Biography for Carly Helfand
Carly Helfand, News Editor
Carly Helfand is a news editor with Fierce's life sciences group, writing for FiercePharma, FiercePharmaMarketing and FierceVaccines. Carly got her start covering pharma while earning her master’s at Northwestern University’s Medill School of Journalism, where she concentrated in business reporting. She has completed journalism projects on four continents, and her work has appeared in various outlets such as The Boston Globe, The Washington Post’s “Wonkblog” and Cape Town’s Weekend Argus. Carly prefers watching pro hockey to nearly everything. She also plays the Irish fiddle. You can contact her at firstname.lastname@example.org and follow her on Twitter at @CarlyHFierce.
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Articles by Carly Helfand
The CDC doesn't currently recommend Merck's shingles vaccine, Zostavax, for those between the ages of 50 and 60. And a new analysis of the vaccine's cost-effectiveness in that population suggests it should stay that way.
It's been 7 months since price negotiations over meningitis B vaccine Bexsero began between Novartis and the U.K. government. And as far as new owner GlaxoSmithKline is concerned, that's long enough.
Aduro Biotech is the latest to try its hand at an IPO, and it laid out its case for an $86 million IPO last week.
England has decided to offer meningitis W vaccination to three million teens after a steep rise in cases--and local vaccine giant GlaxoSmithKline will be reaping the benefits.
Over the past year, Pfizer has certainly achieved CEO Ian Read's goal of bulking up beyond best-selling vaccine Prevnar 13. In addition to ushering its meningitis B vaccine through the clinic to an FDA approval, it's made two pickups to expand its marketed portfolio and pipeline. So what's next for the pharma giant's vaccines unit? Perhaps more deals, its leader says.
Diabetes vaccine developer Diamyd Medical is running a Phase II test to see if its candidate, Diamyd, can prevent or delay the onset of Type 1 diabetes in children at very high risk of presenting with the disease.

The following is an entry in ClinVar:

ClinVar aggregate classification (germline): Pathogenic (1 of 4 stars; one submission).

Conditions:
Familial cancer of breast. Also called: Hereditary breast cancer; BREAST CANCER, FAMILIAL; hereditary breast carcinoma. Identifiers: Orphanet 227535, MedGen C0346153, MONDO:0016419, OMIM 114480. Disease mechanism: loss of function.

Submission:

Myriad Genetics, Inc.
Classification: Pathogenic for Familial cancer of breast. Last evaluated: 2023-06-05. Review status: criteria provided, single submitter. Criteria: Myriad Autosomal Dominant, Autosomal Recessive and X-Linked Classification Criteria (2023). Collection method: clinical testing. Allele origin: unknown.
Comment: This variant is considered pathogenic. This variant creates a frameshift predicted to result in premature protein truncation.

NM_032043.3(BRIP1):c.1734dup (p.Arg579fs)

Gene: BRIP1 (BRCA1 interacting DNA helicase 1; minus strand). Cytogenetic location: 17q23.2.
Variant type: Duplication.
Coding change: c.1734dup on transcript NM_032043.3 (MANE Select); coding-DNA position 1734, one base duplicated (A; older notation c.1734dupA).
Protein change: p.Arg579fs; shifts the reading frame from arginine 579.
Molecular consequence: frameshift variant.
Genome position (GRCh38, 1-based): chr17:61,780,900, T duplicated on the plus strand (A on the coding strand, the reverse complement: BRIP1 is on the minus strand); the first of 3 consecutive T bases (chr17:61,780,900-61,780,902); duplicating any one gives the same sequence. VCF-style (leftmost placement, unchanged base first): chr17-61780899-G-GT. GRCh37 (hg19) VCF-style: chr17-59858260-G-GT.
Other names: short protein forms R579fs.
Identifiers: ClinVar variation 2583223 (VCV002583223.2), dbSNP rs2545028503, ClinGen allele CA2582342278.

The number of Ebola cases in West Africa has been declining, which has made it more difficult to enroll patients for clinical trials of leading vaccine candidates. And the way GlobalData analyst Daian Cheng sees it, that means it's time for vaccine manufacturers to "weigh the risks and benefits of developing further interventions for a disease that goes through unpredictable cycles of intense outbreaks followed by its virtual disappearance."
Takeda has been singing a globalization mantra when it comes to its vaccines unit, and that's already led it to dump one R&D program as it zeroes in on "higher impact" public health endeavors. Now, it's bowing out of another vaccine program--this time for HPV.
Back in 2011, Indian company Bharat Biotech pledged to offer its rotavirus prospect at a price that undercut even discounted vaccines from GlaxoSmithKline and Merck. Now, it's ready to make good on its promise.
After a handful of large-scale monotherapy flops for cancer vaccines, many companies now think pairing them up as part of immunotherapy combos might be the way to go. And immuno-oncology pioneer Bristol-Myers Squibb just made a big bet that that's the case.